The virtues of simplicity

26 St John Street, London EC1M 4AY. Tel: 0171-251 0848. Open for lunch and dinner Monday to Saturday, lunch only Sunday. Average price per person £25. All major credit cards accepted. price etc ST JOHN

WHETHER it is something to do with its being so near Smithfield - the restaurant is in St John Street about 100 yards north of the meat market - or whether, as seems more probable, it is a carefully thought- out policy, there is a rather bare and basic feel about the food at the St John.

The decor certainly sets the same theme - it is architectural and rather striking, a high white room laid out on the lines of a school dining room, wooden chairs and tables with white paper cloths arranged in rows, with bare, white-painted girders supporting the roof, rows of black lamps hanging on black rods, a wooden floor painted pale grey, and a stainless steel serving counter to match the stainless steel bar in the lower room where you come in.

There are also windows looking out on more white-painted outer rooms - one little windowed cabin off the main restaurant serves as a kind of private dining room - and the waiters and waitresses wear long white aprons and baggy white jackets.

The lady who takes the coats deserves some sort of award for being so garrulous and affable and uninhibited. She told us that the restaurant used to be a shed where they hung hams, and that you can, in some ghostly way, get a whiff of curing ham.

The clientele, on the evening I ate there at least, is smartish but not excessively fashionable: a table of old-fashioned country gents and their ladies, ostentatiously smoking cigarettes between courses, a few groups of young businessmen in dark suits with briefcases, a few courting couples, a table of butch gays in beards and lumberjack checks, two aunts and their young niece, and your plump critic with his willowy spouse, scribbling notes on the paper tablecloth.

The menu, surmounted by what appears to be a flying pig with a discreet a, b, c, d and e drawn in to indicate the various cuts of pork, also makes a virtue of simplicity. It is headed "Supper", and does its best to evoke a modern pie and mash establishment. There are, for example, apart from what we eventually chose, whelks and pickled onions at £3.50. When your mouth has unshrivelled from reading that, there are deep-fried sprats and tartare sauce, lambs' brain terrine, Jerusalem artichoke, spinach and red onion, and rock or native oysters which are individually priced at 95p or £1.10 apiece.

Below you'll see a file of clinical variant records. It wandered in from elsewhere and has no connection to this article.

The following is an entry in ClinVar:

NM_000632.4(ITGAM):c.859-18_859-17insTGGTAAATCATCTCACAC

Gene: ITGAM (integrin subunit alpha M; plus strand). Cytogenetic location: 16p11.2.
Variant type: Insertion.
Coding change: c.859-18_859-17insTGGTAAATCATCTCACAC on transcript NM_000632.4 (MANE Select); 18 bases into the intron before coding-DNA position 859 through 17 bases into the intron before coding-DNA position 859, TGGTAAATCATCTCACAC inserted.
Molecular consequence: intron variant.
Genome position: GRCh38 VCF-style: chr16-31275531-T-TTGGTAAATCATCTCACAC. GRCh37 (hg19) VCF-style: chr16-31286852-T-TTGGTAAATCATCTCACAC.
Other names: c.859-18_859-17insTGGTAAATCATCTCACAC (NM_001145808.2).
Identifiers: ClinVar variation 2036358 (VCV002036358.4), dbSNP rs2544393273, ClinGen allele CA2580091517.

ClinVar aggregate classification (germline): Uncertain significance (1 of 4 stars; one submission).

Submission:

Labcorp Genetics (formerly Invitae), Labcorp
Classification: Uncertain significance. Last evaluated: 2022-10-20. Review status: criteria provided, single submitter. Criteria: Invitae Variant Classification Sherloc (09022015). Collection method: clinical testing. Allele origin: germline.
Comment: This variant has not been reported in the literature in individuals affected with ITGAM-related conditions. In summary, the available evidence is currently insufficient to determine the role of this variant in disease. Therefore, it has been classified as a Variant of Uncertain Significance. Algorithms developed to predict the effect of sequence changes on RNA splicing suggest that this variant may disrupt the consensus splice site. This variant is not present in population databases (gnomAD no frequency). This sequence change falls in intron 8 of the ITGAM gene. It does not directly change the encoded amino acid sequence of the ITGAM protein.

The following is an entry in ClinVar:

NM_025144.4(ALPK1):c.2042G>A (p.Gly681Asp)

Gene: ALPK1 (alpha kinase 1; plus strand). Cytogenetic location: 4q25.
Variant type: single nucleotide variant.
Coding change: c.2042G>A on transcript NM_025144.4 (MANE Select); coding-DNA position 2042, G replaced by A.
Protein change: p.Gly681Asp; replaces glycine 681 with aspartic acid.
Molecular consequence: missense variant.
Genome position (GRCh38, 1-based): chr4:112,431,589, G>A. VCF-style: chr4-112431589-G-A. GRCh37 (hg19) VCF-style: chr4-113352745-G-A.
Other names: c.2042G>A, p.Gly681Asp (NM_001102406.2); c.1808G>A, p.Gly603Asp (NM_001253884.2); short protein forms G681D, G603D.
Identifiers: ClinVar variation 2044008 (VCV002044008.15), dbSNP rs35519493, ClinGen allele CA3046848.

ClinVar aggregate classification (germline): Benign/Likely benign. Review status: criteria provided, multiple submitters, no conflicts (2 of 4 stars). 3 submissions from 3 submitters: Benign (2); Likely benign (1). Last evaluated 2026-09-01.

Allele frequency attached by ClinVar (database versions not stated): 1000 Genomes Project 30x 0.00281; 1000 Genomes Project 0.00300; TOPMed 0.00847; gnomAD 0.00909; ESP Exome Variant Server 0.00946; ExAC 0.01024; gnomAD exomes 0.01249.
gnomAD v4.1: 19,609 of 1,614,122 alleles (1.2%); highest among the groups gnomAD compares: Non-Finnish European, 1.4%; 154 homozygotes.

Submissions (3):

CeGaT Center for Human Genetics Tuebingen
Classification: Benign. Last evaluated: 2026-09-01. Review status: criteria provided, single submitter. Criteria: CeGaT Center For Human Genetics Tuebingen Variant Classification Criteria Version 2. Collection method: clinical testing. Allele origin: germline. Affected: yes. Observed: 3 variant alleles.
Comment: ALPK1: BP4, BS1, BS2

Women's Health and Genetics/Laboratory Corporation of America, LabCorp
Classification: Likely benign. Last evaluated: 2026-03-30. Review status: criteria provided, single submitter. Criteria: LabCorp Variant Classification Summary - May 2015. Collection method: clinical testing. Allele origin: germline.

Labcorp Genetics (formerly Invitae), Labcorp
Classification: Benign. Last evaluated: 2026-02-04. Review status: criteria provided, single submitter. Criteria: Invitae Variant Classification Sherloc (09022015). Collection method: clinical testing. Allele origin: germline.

A very charming and intelligent waitress had joined us by this time. My wife got in first and ordered roast marrow bone and parsley salad, and I was left with the only other alternative I could face, which was smoked eel and bacon soup.

The wine list is very selective and professional, ranging from £8 to £53.50 a bottle. We asked for some 1992 Corbires at £11.75, which was more than adequate.

Whatever other shortcomings the restaurant may have, the marrow bone alone is worth the trip. Three big chunks of bone of the kind the King's dwarf stuck Gulliver in during dinner in the Land of the Giants, roasted in the oven and brimful of the most delicious marrow to be spooned out and eaten on brown toast. The parsley salad, too, was memorably good. My soup was fine as far as its ingredients were concerned, but really too watery and weak.

For the main course my wife decided to have roast pigeon and lentils. By this time I was getting quite carried away by nostalgia for the good old days of Victorian cockney knockabout, and ordered tripe, onions and mash.We could have had Dover sole - which was, at £15.50, by far the most expensive thing on the menu - baked courgettes, tomato and crispy bread, cold roast sirloin, green beans and aioli or pork and liver sausage and fennel. Under that were what looked at first sight like vegetables - broccoli, new potatoes or salad, then Welsh rarebit and cheese.

The pigeon was very small, okay but no more, and served with warm lentils, and for some reason with near-cold leeks which seemed to me on the stringy side. My tripe would have made a costermonger laugh a good deal, being laid out in very small, thin, delicate strips with an accompanying slice of braised onion on a mound of mashed potato.

Not a lot was going on by way of cabaret: my wife had purposely taken the chair from which I could have spent the evening admiring the long- legged beauty at the next table, and I had to content myself with sitting with my back to her, comparing her bright and passionate conversation with my wife's admittedly more amusing shafts of destructive wit. At the old gents' table they all got up and changed places and smoked a few more cigarettes, and at one point a very cocky-looking cook resembling something out of Happy Families bounced through the room in blue check trousers and a goatee beard. Otherwise it was pretty quiet.

Puddings at the St John form a very limited list: crme caramel, plum and almond tart, rhubarb and cream, vanilla and coffee ice cream, or apple crumble. My wife asked for the Welsh rarebit. It was made, the waitress told us, with Guinness. Having had a very good Welsh rarebit two days before at Fortnum's Soda Fountain, I found the St John version a bit of a let-down: dark and heavy and syrupy on limp toast.

The St John partially redeemed itself with the apple crumble, which really was excellent: firm chunks of sweet cooking apple tasting of soft brown sugar, and what little crumble there was very light and unsoggy.